“I thought this was crazy,” he says. “This was my first assignment — to go start a Jesuit high school? No money, no faculty, no staff. Fr. Kammer told me, ‘The great news with all this is the only way you can go is up!’”
Luckily Martinez was used to adapting to “Plan Bs”. Growing up in South Texas, as the oldest son, he says his expected role was to join his father in business, in his case, by becoming a lawyer. But while in the middle of law school, Martinez describes his calling to a religious vocation: “One day I woke up during my second year in law school at 2 a.m. and said ‘I have to go to Mass.’ I went off to the Catholic Church and it felt amazing. The next day I was back at church with this almost desperate need to go to Mass. It woke up old thoughts from earlier on in my life of joining the priesthood.”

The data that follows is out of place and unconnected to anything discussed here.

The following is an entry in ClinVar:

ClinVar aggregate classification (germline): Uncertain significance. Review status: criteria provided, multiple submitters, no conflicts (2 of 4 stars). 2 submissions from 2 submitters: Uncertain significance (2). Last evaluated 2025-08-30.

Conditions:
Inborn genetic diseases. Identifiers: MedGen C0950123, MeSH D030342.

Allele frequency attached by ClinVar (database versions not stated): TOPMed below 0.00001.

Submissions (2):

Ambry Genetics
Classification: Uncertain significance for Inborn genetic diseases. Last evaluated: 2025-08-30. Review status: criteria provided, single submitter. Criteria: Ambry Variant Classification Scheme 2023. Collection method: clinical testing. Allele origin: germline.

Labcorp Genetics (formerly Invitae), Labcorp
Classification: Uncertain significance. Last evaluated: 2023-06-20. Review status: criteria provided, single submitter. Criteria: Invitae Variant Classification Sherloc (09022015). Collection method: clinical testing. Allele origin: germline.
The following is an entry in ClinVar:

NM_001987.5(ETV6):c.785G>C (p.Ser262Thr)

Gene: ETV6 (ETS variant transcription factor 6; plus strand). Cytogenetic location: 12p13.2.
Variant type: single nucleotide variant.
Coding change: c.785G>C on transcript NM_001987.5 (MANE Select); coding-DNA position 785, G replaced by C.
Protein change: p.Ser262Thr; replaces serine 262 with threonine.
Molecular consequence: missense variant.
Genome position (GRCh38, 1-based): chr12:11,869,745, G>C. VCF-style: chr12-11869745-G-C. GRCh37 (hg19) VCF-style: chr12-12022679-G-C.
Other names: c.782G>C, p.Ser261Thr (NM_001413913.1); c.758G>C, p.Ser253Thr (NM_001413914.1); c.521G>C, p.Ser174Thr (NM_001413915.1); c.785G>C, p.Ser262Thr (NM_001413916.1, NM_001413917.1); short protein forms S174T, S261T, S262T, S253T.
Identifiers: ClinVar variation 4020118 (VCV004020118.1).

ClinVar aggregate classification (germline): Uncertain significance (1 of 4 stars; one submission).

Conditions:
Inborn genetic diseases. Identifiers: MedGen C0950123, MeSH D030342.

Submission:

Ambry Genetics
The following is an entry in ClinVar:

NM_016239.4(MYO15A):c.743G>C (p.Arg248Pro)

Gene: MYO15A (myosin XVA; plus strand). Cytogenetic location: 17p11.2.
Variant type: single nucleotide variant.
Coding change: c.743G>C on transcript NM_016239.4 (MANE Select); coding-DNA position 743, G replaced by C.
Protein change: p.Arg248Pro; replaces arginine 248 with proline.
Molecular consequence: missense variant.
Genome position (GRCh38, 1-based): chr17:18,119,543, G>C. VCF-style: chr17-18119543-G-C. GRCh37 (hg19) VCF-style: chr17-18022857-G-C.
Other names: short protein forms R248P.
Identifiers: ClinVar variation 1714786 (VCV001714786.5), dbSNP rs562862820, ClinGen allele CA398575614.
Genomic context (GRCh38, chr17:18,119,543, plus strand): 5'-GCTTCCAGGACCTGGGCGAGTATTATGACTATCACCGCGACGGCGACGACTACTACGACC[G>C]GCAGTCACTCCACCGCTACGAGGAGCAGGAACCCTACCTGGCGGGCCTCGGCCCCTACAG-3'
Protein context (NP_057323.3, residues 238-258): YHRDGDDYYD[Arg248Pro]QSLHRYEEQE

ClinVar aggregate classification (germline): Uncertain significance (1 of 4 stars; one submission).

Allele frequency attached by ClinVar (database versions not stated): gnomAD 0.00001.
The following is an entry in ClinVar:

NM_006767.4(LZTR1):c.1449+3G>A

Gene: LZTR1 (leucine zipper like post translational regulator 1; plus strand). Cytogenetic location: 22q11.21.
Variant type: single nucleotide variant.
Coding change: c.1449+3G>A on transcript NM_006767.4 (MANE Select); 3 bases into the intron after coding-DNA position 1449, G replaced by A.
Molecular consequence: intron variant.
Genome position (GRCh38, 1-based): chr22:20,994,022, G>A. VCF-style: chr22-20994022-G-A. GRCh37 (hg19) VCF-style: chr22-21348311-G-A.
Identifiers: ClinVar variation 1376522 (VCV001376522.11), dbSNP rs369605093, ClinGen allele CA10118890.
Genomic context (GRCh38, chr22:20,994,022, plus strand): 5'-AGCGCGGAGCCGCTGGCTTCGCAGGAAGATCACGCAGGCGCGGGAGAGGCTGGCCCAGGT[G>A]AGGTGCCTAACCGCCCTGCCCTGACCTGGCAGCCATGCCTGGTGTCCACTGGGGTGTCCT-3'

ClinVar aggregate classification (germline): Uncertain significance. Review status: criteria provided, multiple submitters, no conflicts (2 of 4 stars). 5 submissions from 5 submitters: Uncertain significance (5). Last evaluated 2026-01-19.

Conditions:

Martinez went on retreat with the Oblates of Mary Immaculate, because he grew up with the Oblates in South Texas. They were his “Plan A” for religious life. So he was stunned when at the retreat’s end, the vocation director told him that he didn’t have a vocation for the Oblates — he was meant to be a Jesuit. Martinez was put in touch with the New Orleans Province vocation director, and, after finishing law school, he joined the Society of Jesus. “The pathway to God, in my experience, was all about following the crooked lines in the right way,” he says.